Sunday, 28 November 2010

Motivation in an RBE - again

Once we have stopped doing work for its own sake, even if we have automated much of the remaining and truly necessary work, there will be the need for human input. Even Jacque Fresco and Peter Joseph accept that there will always be a residual need for human input even in the ultra-automated - 'cybernated' world they imagine when arguing for an RBE.

We seem to have the assumption that people are only motivated by money, but this flies in the face of many facts or apparent facts:

  • There are many people working philanthropically who are plainly motivated by doing good rather than by money. Some do good in their professional capacity, some in their own time. If the latter could be freed up from doing whatever they have to do to get paid, to doing what they want to do, there would be step change in doing good.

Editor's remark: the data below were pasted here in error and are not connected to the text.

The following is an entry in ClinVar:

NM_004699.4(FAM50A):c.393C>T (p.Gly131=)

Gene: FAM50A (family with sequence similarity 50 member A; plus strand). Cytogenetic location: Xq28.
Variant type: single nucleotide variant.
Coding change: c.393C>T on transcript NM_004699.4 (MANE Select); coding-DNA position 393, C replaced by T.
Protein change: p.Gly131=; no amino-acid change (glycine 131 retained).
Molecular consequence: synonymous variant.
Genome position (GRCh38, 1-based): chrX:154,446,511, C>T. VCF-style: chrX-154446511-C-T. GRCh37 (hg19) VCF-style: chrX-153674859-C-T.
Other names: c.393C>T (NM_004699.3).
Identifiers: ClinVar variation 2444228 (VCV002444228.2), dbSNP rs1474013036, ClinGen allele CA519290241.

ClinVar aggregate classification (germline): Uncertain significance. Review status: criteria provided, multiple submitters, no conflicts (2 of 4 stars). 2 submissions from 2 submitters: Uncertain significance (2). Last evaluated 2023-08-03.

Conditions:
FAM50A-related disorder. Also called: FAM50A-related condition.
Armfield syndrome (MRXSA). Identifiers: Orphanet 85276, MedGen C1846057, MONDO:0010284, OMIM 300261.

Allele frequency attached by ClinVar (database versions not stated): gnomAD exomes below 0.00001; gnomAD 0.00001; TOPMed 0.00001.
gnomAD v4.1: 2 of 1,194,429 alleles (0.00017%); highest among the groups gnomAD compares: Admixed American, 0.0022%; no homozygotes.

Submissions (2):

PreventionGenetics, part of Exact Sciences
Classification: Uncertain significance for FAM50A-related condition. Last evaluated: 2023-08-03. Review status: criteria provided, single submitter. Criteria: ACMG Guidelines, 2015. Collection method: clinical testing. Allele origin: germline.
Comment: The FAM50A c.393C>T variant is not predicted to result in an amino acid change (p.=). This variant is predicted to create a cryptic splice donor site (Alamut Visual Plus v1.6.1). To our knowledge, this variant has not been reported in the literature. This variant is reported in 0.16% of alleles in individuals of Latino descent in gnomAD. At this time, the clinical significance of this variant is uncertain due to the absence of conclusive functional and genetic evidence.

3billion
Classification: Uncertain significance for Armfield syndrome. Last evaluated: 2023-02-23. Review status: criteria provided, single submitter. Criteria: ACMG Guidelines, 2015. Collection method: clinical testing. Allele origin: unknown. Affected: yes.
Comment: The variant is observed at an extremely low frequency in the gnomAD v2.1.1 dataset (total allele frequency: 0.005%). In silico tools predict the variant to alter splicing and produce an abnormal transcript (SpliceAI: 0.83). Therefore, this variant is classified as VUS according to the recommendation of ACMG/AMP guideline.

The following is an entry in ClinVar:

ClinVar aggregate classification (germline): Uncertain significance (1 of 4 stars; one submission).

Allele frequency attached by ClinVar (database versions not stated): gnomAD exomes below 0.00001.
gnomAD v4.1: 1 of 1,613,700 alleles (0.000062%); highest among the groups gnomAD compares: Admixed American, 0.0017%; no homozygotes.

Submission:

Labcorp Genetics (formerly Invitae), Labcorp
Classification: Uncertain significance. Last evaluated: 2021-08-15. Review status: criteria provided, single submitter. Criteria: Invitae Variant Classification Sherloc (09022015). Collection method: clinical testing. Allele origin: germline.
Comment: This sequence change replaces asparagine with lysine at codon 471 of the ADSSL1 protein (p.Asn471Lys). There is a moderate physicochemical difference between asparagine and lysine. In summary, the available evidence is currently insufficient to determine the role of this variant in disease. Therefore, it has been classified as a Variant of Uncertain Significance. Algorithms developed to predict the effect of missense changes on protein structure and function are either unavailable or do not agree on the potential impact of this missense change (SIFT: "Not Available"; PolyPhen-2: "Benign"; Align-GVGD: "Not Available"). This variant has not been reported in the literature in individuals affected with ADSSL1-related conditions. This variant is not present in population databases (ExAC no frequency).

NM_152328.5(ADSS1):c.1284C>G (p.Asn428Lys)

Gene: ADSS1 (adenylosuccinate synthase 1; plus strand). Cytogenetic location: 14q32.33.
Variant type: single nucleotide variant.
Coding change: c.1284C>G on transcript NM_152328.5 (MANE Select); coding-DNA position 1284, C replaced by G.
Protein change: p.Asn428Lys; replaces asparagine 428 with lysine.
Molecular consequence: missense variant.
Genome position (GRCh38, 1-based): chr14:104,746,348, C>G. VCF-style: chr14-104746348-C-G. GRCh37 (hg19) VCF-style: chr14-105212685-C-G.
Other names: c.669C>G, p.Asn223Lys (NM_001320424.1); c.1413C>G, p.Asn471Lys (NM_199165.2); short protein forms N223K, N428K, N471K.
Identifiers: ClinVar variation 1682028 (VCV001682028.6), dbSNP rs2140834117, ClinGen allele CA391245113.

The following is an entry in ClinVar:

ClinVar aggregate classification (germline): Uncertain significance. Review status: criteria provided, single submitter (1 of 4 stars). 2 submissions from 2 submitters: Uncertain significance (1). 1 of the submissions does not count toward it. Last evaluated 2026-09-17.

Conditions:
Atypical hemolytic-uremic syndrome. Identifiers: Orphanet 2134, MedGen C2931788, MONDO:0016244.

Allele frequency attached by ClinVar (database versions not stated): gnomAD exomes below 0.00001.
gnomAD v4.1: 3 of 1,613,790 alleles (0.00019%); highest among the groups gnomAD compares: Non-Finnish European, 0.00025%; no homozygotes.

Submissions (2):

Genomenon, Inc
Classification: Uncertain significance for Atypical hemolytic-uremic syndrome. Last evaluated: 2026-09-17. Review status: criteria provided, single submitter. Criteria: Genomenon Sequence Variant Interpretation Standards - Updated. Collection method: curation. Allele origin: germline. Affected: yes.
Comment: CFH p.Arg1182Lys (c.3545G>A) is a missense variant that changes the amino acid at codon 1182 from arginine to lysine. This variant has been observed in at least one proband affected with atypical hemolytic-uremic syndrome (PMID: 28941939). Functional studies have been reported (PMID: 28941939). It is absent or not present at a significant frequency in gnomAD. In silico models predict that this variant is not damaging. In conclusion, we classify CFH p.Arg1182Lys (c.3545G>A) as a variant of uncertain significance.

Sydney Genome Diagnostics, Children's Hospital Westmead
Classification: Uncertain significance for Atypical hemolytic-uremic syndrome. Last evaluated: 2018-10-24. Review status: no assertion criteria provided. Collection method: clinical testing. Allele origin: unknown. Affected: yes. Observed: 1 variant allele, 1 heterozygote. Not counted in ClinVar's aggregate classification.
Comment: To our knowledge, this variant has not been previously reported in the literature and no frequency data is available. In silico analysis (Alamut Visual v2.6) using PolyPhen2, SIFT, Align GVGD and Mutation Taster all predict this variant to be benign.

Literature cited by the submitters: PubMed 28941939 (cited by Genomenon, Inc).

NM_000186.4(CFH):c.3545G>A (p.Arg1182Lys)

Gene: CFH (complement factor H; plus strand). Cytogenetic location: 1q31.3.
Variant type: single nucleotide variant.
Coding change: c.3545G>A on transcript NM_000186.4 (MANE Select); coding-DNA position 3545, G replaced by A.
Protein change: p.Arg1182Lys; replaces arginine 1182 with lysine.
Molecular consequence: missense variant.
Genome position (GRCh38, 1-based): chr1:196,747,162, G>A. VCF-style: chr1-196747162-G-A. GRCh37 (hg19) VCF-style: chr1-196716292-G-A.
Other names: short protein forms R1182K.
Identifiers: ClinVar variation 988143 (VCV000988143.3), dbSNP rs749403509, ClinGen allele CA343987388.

• People drop out of the rat race - including from highly paid jobs - and not all go off to 'find themseleves' - many take up careers that they believe are more worthwhile.
  • Money in itself cannot be an incentive, because it is useless until you buy something with it. Being motivated by making money (over and above what is necessary) is in effect being motivated by having more, or a prior, call on goods and services than other people. Is this really the motivation we want for our society?
  • The studies explained by Daniel Pink in his TED talk (which can be seen on internet video sites), and other work.
If we were to have a money-free world, and some problem with motivation were perceived, would we bring back money as an incentive, or would we try to find other motivational means?

No comments:

Post a Comment